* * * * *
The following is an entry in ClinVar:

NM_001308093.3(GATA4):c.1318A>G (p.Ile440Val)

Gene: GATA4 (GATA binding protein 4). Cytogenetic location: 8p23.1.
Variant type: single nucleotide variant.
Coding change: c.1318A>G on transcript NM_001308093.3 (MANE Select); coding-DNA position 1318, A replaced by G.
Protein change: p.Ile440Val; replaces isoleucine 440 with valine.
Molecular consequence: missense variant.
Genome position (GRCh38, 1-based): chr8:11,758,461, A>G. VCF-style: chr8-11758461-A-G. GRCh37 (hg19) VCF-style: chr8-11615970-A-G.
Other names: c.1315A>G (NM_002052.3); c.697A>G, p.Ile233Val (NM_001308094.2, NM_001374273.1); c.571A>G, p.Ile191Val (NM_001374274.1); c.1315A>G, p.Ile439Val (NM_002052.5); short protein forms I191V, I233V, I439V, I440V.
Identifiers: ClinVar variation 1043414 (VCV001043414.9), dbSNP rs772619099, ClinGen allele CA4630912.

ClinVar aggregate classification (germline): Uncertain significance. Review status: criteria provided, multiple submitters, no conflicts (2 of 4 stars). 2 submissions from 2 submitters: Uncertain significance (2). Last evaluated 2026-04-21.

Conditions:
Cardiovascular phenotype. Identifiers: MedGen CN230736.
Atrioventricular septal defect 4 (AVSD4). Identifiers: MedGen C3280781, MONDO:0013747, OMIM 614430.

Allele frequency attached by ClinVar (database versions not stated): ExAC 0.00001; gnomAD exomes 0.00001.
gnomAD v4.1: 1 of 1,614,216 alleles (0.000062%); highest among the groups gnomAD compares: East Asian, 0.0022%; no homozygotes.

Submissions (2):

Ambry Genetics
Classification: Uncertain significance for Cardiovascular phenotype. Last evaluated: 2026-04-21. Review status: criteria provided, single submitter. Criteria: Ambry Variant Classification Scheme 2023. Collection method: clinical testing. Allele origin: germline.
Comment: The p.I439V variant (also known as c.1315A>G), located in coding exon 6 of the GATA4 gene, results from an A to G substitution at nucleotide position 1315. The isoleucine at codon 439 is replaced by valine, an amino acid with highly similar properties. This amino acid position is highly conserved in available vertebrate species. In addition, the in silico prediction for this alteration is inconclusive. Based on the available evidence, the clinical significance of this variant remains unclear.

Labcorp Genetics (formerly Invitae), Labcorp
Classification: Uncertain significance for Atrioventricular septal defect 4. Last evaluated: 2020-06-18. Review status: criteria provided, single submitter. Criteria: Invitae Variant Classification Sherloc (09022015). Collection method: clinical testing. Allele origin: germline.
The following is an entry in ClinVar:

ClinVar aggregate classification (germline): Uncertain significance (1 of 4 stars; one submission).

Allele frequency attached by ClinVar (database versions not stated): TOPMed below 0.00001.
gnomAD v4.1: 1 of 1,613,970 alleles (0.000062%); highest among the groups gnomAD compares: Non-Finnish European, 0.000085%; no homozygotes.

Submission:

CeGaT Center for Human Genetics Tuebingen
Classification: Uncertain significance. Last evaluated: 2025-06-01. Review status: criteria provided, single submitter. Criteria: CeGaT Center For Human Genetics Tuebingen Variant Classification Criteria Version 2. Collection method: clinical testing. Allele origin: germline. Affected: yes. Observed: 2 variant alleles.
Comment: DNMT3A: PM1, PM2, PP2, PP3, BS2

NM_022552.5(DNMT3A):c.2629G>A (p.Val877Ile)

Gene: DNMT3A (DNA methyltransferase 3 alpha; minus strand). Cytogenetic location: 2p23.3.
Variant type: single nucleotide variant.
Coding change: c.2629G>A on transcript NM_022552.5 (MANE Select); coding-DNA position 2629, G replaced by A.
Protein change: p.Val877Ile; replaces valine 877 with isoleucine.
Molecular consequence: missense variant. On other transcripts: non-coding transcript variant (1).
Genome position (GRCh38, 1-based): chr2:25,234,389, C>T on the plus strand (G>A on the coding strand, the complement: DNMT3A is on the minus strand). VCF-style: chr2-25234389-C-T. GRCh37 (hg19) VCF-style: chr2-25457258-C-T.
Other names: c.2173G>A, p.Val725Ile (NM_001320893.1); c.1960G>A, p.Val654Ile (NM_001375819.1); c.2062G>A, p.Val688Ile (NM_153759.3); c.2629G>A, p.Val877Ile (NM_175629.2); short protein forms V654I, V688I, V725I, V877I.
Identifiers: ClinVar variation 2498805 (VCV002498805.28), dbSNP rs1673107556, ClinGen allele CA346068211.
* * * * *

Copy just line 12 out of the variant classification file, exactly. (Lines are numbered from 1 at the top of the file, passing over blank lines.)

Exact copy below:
Conditions: